Mark Bruhn

I miss Douglas Adams, though I preferred his earlier work to his later (I know, this is biography, sue me). He does seem to have been quite a character.


This isn't just a must-read for Adams fans, it's also a must-read for writers or any other creative type who enjoys the sweet torture of procrastination - Adams was a master of the genre.I'm not much of a biographies person but this one is almost like hanging out with Adams, he's that well captured.

Iain Turnbull

Frankly, this was quite disappointing. The subject matter was certainly interesting, but the author's style is appalling - it reads like it was written by a schoolboy at times, with a plethora of completely pointless footnotes. It's also obvious that the author was not nearly detached enough from his subject, and it was more like someone regaling you with tales of an old friend, rather than a subjective biography.


Bought a second hand copy for $1. Can't wait to read it! I will probably re-read all the Hitchhikers Guide to the Galaxy books again after reading this book.

Astrid Detlefsen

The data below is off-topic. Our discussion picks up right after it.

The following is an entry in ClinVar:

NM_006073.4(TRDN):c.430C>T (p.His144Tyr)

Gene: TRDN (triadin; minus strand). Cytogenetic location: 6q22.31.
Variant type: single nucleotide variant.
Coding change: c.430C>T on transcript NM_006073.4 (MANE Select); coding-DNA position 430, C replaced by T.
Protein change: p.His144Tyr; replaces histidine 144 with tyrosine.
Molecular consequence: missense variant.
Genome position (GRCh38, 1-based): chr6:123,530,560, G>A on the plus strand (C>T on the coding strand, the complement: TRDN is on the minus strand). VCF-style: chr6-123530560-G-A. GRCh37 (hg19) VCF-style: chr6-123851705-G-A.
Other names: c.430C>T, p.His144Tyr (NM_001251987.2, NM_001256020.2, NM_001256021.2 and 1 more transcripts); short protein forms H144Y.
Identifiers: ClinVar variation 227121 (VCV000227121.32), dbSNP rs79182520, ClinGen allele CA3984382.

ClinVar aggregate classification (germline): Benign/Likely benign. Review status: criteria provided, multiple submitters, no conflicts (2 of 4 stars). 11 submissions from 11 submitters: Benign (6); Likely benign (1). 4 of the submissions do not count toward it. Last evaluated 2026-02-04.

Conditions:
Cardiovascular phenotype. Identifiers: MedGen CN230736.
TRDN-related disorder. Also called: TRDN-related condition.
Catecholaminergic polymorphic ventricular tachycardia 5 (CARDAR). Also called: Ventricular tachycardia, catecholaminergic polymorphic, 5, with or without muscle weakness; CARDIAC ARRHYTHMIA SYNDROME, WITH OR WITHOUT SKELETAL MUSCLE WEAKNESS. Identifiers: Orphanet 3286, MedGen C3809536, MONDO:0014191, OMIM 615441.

Besides Humphrey Carpenter's Tolkien-biography this is without a doubt one of the best biographies I have ever read - if it isn't actually the best. Nick Webb has caught the mood and mannerism of Douglas Adams to perfection, and anyone who's read Hitchhiker's or any of his other books will recognize the whimsical and charming humor inside this one.Wish You Were Here toes the line between what is personal and what is too personal to tell in a biography, but never once does he cross it and there's never an uncomfortable moment when you think he's overshared a bit. All the stories he tell, and the natural criticism any imperfect human will be subjected to when their lives are being retold, are treated with the utmost respect and affection for the people in them. All I can say about this book is: read it. If you are familiar with Douglas Adams it will be like befriending him all over again with all his faults and virtues; if you don't know Douglas Adams read it anyway. This is the perfect example of how to write a biography that is truly in the spirit of it's subject.Douglas Adams did not like biographies. But I believe that if Douglas Adams had to write an autobiography, it would be exactly like Wish You Were Here.